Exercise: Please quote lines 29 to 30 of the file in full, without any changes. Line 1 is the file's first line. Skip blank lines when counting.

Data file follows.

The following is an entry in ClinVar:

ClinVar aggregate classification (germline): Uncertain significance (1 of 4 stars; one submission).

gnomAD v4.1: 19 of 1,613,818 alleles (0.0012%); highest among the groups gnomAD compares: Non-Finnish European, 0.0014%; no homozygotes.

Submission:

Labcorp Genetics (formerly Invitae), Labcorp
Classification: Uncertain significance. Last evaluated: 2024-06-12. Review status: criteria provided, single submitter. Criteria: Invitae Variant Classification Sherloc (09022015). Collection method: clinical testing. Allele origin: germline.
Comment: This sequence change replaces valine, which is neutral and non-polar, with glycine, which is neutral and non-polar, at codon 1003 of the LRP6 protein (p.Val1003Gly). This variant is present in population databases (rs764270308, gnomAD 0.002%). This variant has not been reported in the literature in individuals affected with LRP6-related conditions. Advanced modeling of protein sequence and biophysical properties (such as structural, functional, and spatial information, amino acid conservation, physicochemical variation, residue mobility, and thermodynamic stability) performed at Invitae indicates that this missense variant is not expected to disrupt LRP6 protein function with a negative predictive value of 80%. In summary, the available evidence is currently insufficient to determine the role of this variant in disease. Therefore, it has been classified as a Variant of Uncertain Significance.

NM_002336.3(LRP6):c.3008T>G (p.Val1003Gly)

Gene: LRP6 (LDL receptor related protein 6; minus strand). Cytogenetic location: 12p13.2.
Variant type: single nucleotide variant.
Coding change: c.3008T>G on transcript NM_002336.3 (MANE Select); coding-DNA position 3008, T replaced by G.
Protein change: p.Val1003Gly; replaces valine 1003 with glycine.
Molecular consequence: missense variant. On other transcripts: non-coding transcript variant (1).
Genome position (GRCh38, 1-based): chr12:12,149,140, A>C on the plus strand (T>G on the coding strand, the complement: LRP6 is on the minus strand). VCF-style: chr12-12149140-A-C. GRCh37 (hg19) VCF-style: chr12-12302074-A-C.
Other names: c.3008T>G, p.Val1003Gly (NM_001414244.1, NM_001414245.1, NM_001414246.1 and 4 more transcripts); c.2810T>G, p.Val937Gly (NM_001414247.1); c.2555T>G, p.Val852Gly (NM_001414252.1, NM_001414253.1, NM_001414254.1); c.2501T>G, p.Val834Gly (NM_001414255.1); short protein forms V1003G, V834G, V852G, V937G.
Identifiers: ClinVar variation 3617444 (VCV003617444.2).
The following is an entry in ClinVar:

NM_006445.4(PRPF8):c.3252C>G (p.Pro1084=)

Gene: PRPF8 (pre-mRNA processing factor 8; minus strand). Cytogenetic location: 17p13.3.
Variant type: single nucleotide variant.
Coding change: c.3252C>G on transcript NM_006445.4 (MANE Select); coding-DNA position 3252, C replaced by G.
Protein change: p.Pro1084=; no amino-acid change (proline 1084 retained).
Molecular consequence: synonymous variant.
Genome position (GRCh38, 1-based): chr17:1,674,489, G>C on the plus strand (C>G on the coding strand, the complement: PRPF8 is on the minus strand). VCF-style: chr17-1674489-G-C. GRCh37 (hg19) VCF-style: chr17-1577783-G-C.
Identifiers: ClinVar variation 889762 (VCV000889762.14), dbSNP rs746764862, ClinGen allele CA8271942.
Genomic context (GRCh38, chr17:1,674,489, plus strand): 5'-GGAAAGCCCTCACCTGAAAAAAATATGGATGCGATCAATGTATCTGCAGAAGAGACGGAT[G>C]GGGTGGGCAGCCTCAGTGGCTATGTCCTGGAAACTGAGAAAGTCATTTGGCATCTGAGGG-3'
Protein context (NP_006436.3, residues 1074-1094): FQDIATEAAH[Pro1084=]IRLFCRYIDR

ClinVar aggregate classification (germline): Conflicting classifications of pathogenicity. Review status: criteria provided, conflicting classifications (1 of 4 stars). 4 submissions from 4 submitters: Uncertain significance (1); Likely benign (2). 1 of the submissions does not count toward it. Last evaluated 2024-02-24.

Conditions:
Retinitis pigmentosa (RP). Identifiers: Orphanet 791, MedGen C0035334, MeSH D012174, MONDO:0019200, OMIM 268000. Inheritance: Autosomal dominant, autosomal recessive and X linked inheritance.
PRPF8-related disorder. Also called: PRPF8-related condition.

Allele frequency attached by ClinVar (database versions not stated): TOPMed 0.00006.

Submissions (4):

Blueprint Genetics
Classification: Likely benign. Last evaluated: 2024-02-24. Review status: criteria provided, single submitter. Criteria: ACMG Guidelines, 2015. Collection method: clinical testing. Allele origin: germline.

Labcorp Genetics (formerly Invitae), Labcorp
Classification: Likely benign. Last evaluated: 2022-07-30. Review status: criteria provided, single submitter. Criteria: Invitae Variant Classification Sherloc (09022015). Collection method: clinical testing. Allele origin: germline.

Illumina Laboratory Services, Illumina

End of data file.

Conditions:
Retinitis pigmentosa (RP). Identifiers: Orphanet 791, MedGen C0035334, MeSH D012174, MONDO:0019200, OMIM 268000. Inheritance: Autosomal dominant, autosomal recessive and X linked inheritance.